Tuesday, May 19, 2009

Operations Research in a word

Wordle: Operations Research academic titles

The DFW INFORMS chapter had a interesting meeting last week at Sabre Headquarters in South Lake, TX. The topic of discussion was "Applying OR in Brazil to solve real world challenges with OPTMODEL and SAS." Mary Grace Crissey of SAS did a wonderful job of showcasing SAS projects and how the challenges in Brazil were tackled. We had great side discussions throughout the evening. One such side discussion, that is nothing new, is the ambiguity of the "name" Operations Research. This is and will be the defining discussion of our profession in Operations Research.

One idea in the evening was to look to academia for a naming solution. Well that discussion quickly fell into disarray because Operations Research has its roots in Mathematics, Engineering, Management, Supply Chain, Computer Science and the list seems to go on and on. After the meeting I thought about it for a while. I remembered a post on Michael Trick's blog about using wordle for data visualization. I thought of using the INFORMS ORMS Education programs link site to create a wordle of Operations Research programs in the U.S. The picture on this post is a result of that wordle exercise.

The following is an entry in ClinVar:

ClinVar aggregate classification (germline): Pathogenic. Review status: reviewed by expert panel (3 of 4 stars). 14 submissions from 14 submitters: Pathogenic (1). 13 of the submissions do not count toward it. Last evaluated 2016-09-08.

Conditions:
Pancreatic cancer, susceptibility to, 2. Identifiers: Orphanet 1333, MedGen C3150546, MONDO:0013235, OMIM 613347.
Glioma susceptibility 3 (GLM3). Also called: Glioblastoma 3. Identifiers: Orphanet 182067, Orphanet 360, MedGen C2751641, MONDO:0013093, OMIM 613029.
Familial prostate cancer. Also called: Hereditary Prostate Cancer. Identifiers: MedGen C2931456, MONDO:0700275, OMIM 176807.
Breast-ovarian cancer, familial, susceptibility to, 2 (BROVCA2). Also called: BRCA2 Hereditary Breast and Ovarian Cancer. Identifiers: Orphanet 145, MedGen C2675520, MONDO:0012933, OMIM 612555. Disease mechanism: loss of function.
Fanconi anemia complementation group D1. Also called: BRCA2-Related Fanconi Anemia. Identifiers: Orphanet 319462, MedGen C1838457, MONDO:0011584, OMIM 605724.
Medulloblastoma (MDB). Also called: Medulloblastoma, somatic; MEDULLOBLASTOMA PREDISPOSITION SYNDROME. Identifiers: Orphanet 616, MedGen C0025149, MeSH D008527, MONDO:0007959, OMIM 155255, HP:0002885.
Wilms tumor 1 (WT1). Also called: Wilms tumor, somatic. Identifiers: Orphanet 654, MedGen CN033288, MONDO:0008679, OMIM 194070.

So what do we learn from this wordle? Well its interesting to note the neither the word Operations nor Research are the most pronounced words. The biggest words are Engineering, Management, and Industrial. So is Operations Research really Engineering Management? Would it help if Operations Research were an accredited program by ABET or something similar? How does managment and engineering work together? Those terms almost seem polar opposites. Well I'm not sure we really solved a whole lot but it is interesting to look at how the education programs in the U.S. view Operations Research.

1 comment:

Bernoulli-Blogger said...

How about Business Decision Science. As I finished by bachelor degree late in life (graduating in 2 weeks), I was impressed in my operations management class with all the skills available to make better decisions. It dawned on me that operations is about making business decisions in a scientific manner.

Often if seems Operations has a focus on manufacturing, but the topics simulation, queuing theory, quality management, can also apply to service industries. But in both manufacturing and service these skills are used to model the business into quantifiable data so management can make better decisions. So beyond just the techniques of "decision theory", I think operations could be called Business Decision Science.